A simple hack to improve your tuning

First off, I want to say that the best and most direct way to learn to play in tune is to play along with drone notes (in my humble opinion). Learn more by following the link below:

How To Play In Tune With Drone Notes

That said, I understand how hard it is to learn on your own, especially without the benefit of an in-person teacher to correct you. For this reason, I want to offer you every possible tool to help you play in tune so you can more fully enjoy fiddling.

A simple hack for playing better in tune: Use a clip-on electronic tuner to find your notes before you start. 

Important note: Once you’ve found the notes, DO NOT USE THE TUNER AS YOU PLAY A SONG. If you stare at it while you play tunes, otherwise, it will become a crutch (and you won’t enjoy playing the music).

Like any technology, you want to use it with intention. 💡

First, make sure your fiddle is in tune using the tuner. Review the lesson on that: Tuning The Fiddle.

At the beginning of a practice session, spend 3-5 minutes just working on your tuning with an electronic tuner. Play each fingered pitch of a scale for 30 seconds or so.

Alternatively, you can slowly pay a scale up and down using the tuner and adjusting as you go. Do this for 3-5 minutes.

You can also use the tuner to find each note before you play a tune.

  • Play D1 (which is E) and check that with the tuner.
  • Repeat for D2 (F#) and D3 (G)

If you’re starting on a different string, then find the first few notes on that string with the tuner.

In the future, use this strategy to tune up any notes you are struggling with. Once a note is in tune, continue to play it and simply listen to how this in-tune note sounds.

Try closing your eyes and playing:


Now here comes a key step: TURN OFF THE TUNER. Why is the key step turning off the tuner? Because you really, really, really do NOT want to be staring at the tuner while practicing. You want to turn your attention to working out technical problems and making music.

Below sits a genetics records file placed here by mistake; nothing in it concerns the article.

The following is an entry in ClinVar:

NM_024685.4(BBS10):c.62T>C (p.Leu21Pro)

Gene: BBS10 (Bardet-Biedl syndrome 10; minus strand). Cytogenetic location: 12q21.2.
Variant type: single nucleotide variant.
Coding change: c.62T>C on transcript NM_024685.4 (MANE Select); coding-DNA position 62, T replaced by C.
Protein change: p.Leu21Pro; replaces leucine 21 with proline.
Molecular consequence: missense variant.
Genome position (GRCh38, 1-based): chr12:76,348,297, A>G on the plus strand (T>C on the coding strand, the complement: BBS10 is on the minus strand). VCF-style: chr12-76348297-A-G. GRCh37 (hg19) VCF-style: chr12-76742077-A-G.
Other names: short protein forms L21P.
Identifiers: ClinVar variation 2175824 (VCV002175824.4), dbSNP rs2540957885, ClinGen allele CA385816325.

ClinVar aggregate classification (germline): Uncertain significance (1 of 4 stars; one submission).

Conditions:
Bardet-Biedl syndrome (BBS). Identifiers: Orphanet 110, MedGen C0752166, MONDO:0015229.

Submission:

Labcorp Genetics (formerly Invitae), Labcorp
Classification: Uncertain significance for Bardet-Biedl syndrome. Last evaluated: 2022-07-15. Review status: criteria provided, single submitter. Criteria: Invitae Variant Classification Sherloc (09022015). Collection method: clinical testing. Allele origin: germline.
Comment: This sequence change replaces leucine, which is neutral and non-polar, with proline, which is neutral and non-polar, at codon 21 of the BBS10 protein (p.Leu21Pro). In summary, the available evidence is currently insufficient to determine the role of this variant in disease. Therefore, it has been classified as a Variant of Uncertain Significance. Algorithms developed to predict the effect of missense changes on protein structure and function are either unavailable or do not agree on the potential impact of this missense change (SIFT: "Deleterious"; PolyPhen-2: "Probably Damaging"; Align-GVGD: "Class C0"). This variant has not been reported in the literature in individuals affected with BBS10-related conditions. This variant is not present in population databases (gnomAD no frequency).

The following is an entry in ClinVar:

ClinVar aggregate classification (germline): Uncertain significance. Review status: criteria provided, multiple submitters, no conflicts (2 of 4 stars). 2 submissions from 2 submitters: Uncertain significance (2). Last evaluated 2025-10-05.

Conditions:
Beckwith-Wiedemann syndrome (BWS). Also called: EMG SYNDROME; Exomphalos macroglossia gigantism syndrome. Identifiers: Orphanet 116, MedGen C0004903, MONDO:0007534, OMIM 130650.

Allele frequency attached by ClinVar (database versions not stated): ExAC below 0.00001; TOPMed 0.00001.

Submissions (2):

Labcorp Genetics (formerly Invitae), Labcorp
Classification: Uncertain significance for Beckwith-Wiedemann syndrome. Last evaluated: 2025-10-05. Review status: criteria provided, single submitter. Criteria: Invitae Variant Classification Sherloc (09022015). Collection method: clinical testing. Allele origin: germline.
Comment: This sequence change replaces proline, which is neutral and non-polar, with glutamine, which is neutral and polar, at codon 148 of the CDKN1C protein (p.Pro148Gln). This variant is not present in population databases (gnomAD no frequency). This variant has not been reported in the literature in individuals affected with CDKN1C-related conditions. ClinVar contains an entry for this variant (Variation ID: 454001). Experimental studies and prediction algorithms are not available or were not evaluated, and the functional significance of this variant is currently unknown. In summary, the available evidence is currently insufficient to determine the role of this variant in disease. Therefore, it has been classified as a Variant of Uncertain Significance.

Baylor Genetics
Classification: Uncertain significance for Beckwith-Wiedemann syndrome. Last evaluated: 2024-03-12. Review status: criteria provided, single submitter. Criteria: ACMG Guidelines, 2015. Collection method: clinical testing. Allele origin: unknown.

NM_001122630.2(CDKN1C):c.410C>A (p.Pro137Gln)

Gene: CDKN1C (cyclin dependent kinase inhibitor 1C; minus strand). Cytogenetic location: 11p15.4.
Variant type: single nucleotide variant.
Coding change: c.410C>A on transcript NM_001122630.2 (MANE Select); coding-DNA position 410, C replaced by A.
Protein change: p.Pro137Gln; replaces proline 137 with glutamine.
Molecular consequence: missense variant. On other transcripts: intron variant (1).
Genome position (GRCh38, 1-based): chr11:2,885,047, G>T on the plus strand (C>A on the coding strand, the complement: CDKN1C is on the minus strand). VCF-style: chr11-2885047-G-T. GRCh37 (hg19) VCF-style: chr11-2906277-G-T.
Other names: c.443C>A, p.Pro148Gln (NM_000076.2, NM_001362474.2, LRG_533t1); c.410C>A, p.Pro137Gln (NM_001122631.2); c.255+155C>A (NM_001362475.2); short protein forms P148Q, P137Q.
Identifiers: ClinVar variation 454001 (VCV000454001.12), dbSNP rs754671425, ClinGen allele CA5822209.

If you have the tuner on while playing scales and tunes you’ll wind up being totally reliant on it (insert frustrated, super-mopey emoticon here). If you turn it off, you create a small obstacle to using it so that you can’t just glance over. I think this might be enough to keep you from over-using it.


Lessons complete in Module 1.2: 


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10 responses to “How to play better in tune with an electronic tuner

  1. Am enjoying how Module 1.2 is helping me revive my ear-training skills from long ago! Three technical glitches I’ve encountered repeatedly that you might want to check:
    1) When using the site in Night Mode, it’s almost impossible to type entries in the Practice Journal because what I type shows up as white on a very pale yellow background (both on my standard Dell PC and on my Samsung Galaxy S20 cell). In Daylight Mode, what I type shows as black on the same pale yellow or white background, so no problem in that Mode.
    2) Practice Toolkit seems convenient, but sometimes I can’t get to the “Submit” button after making an entry in my Practice Journal on my laptop (ie, the screen won’t scroll down to bring the Submit button into view).
    3) When I leave a comment like this one, the reCaptcha function makes me try three times (ie, I have to “backpage”) before it accepts the comment as “valid” and lets it post. Seems to happen whether I post from my laptop or my cell.

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